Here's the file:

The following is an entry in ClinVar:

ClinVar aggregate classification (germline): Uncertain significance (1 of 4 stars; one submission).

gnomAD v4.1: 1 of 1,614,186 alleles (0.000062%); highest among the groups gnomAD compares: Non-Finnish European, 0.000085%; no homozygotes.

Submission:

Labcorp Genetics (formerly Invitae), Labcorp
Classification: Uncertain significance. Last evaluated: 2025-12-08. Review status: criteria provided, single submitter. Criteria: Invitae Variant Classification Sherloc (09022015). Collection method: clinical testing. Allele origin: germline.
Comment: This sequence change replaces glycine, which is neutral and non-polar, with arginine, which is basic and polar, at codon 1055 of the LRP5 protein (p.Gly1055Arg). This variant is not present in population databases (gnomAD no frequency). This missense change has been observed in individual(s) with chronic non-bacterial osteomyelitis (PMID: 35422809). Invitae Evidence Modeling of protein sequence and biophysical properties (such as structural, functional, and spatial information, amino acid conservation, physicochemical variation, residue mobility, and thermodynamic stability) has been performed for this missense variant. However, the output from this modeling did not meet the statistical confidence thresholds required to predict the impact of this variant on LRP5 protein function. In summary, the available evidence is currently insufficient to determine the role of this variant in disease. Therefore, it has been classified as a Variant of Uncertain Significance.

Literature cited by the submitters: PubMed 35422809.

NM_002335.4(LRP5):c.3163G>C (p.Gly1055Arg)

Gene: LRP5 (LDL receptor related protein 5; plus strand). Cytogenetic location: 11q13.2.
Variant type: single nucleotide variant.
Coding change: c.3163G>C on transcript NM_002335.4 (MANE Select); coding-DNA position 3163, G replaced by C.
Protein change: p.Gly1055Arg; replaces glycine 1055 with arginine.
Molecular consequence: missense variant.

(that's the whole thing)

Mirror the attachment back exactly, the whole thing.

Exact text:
The following is an entry in ClinVar:

ClinVar aggregate classification (germline): Uncertain significance (1 of 4 stars; one submission).

gnomAD v4.1: 1 of 1,614,186 alleles (0.000062%); highest among the groups gnomAD compares: Non-Finnish European, 0.000085%; no homozygotes.

Submission:

Labcorp Genetics (formerly Invitae), Labcorp
Classification: Uncertain significance. Last evaluated: 2025-12-08. Review status: criteria provided, single submitter. Criteria: Invitae Variant Classification Sherloc (09022015). Collection method: clinical testing. Allele origin: germline.
Comment: This sequence change replaces glycine, which is neutral and non-polar, with arginine, which is basic and polar, at codon 1055 of the LRP5 protein (p.Gly1055Arg). This variant is not present in population databases (gnomAD no frequency). This missense change has been observed in individual(s) with chronic non-bacterial osteomyelitis (PMID: 35422809). Invitae Evidence Modeling of protein sequence and biophysical properties (such as structural, functional, and spatial information, amino acid conservation, physicochemical variation, residue mobility, and thermodynamic stability) has been performed for this missense variant. However, the output from this modeling did not meet the statistical confidence thresholds required to predict the impact of this variant on LRP5 protein function. In summary, the available evidence is currently insufficient to determine the role of this variant in disease. Therefore, it has been classified as a Variant of Uncertain Significance.

Literature cited by the submitters: PubMed 35422809.

NM_002335.4(LRP5):c.3163G>C (p.Gly1055Arg)

Gene: LRP5 (LDL receptor related protein 5; plus strand). Cytogenetic location: 11q13.2.
Variant type: single nucleotide variant.
Coding change: c.3163G>C on transcript NM_002335.4 (MANE Select); coding-DNA position 3163, G replaced by C.
Protein change: p.Gly1055Arg; replaces glycine 1055 with arginine.
Molecular consequence: missense variant.